Remembering Jesus Daily

The Book of Acts is a history of the early Church, beginning with the last statements of Jesus before He ascended from the Mount of Olives. The Apostle Peter became the spokesman of the Disciples. In chapter two, the Disciples (there were about one-hundred and twenty – Acts 1:15) received the gift of the Holy Spirit. On that same day some three-thousand souls were immersed (baptizo Strong’s G907 – immerse, submerge).

The very next verse, Acts 2:42, provides us with the agenda of their meetings, which agenda they followed steadfastly;

The term “breaking of bread” is used throughout the New Testament in reference to the Lord’s Supper. (I Corinthians 10:16) The early Church broke bread daily from house to house. (Acts 2:46) When the Church met together on the Lord’s Day, they participated in the Lord’s Supper (broke bread). (Acts 20:7) That is the example given to us in the Word of God, and is confirmed by the writings of early Church historians. In most churches today, “breaking of bread” is notably absent.

Some believe that to celebrate the Lord’s Supper frequently is to make it commonplace. If someone saved the life of your family or a loved one, would it be commonplace for you to think of them and thank them and bless them frequently? We cannot thank the Lord Jesus enough.

Even though we are not given instruction as to how often to remember Jesus, the early Church was so excited and grateful about Jesus and His Salvation that they did it daily. Jesus said,

“This cup is the new testament in my blood: this do ye, as oft as ye drink it, in remembrance of me. For as often as ye eat this bread, and drink this cup, ye do shew the Lord's death till he come.” – I Corinthians 11:25-26
Others believe that it was not possible for the early Church to break bread daily because there were not enough Apostles or Disciples to officiate or serve the thousands of new Believers.

Where in the Bible are we told communion must be administered by a priest, minister or pastor? But consider that the Apostle Peter declared that Christians are a royal priesthood. (I Peter 2:9) The Lord Jesus made us kings and priests unto God. (Revelation 1:5-6) Do we not all qualify to administer communion?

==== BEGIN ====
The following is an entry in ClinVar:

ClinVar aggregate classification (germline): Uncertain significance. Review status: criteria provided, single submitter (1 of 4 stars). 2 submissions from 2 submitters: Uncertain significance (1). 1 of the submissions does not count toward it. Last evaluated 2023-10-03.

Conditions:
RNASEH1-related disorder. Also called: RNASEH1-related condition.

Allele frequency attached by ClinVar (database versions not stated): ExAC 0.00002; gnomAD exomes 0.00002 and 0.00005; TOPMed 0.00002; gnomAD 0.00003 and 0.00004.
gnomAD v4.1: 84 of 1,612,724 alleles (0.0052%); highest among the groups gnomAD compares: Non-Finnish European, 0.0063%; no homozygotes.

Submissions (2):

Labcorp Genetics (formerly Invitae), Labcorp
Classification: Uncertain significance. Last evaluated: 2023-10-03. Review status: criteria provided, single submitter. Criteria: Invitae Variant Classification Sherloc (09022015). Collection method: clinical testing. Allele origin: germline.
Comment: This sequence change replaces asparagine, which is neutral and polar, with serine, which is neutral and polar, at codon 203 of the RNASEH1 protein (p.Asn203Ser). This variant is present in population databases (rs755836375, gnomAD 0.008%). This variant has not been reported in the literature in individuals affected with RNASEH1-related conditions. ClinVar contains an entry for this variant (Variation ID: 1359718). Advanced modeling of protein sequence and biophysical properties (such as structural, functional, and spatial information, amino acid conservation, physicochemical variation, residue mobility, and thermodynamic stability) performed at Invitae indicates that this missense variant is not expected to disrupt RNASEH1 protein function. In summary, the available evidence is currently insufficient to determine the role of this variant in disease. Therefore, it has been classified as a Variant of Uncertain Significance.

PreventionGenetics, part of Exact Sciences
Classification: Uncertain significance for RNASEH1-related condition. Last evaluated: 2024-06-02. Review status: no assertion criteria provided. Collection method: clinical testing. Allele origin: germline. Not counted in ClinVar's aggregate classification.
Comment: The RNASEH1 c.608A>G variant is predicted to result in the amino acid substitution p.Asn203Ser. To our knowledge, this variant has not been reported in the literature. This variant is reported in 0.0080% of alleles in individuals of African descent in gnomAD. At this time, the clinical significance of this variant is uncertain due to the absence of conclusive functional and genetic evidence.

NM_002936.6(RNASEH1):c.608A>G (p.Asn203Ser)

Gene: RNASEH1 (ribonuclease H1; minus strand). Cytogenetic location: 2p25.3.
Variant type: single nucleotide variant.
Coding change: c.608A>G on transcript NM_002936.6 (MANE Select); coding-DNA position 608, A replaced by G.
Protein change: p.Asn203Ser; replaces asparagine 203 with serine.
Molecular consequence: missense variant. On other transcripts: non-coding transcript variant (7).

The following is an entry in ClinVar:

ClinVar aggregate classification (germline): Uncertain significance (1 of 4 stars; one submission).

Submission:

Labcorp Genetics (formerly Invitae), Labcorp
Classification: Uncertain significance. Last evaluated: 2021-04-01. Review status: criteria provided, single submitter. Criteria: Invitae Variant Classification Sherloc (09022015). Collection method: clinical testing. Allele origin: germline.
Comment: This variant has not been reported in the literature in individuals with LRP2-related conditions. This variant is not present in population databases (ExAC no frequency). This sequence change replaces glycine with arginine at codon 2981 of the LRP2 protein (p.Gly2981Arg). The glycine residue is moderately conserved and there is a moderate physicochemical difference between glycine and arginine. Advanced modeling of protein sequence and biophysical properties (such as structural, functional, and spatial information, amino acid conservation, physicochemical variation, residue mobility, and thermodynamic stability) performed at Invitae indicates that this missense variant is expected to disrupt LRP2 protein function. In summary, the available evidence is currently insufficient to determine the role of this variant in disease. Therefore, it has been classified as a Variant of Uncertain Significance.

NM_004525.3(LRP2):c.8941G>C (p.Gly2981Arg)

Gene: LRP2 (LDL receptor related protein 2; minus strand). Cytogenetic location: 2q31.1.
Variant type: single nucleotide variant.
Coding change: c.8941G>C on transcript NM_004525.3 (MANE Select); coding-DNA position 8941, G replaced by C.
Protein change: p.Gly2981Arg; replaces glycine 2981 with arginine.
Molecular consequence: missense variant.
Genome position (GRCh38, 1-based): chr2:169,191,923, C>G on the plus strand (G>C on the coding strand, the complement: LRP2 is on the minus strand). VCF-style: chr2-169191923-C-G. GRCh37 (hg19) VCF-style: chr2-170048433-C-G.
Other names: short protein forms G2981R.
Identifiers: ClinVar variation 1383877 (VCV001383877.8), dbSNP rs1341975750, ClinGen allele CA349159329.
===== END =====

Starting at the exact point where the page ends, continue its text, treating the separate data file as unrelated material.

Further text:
The writing of the Apostle Paul in I Corinthians 11:23-29 is commonly used during communion services. In this passage we are instructed to examine, or judge, ourselves lest we partake of the Lord’s Supper unworthily. But verses 30 and 31, the very next verses, are overlooked.

“For this cause many are weak and sickly among you, and many sleep. For if we would judge ourselves, we should not be judged.” – I Corinthians 11:30-31

The Greek word “unworthily,” anaxios (Strong’s G371), is defined by Thayer’s Greek Lexicon as an adverb meaning “in an unworthy manner,” and has been defined as such since the time of Sophicles (5th Century B.C.)

Who among us is worthy? None! We are only worthy because of the atoning blood of the Lord Jesus.

“And they, continuing daily with one accord in the temple, and breaking bread from house to house, did eat their meat with gladness and singleness of heart.” – Acts 2:46
As seen in Acts 2:46, the celebration of the Lord’s Supper was included with meals. Over time these affairs became more about the dinner (and possibly drinking) and less about remembering the Lord Jesus. This is why Paul was admonishing them in I Corinthians 11:23-31 . He was concerned that the Lord’s Supper was being taken in an unworthy manner.

The judgment Paul referred to in I Corinthians 11:30 brought about sickness. If this is so, then perhaps the opposite can also be true. Remembering the Lord Jesus in a worthy manner brings about the opposite of sickness – healing.

There is both spiritual and physical healing in our relation with the Lord Jesus! (Isaiah 53:4-5) And if your relation includes communing with Him frequently, so much the better. Jesus drew a parallel between Himself and the brass serpent that Moses lifted up in the wilderness. (John 3:14) When Moses lifted up the brass, or bronze, serpent all the people that looked upon it were healed. (Numbers 21:9)

While encouraging the Church at Thessalonica, Paul prayed that their spirit and soul and body be preserved blameless unto the coming of our Lord Jesus Christ. (I Thessalonians 5:23) Similar to the exhortation of I Corinthians 11:23-31, James the brother of Jesus, instructed us to confess our faults one to another, and pray one for another, that you may be healed. (James 5:16)

There is spiritual, and physical, healing in our relation with the Lord Jesus. Remember Him by observing the Lord’s Supper. Remember Him frequently as the early Church did.

The Lord Jesus is mighty! He could have easily stopped mankind, that He created, from crucifying Him. But Jesus was, and is, gracious beyond our comprehension. He allowed Himself to be beaten and crucified to pay the price for our sins. Can we praise Him and thank Him too often?

Praise the Lord Jesus and commune with Him, in these times as often as possible, and forever!

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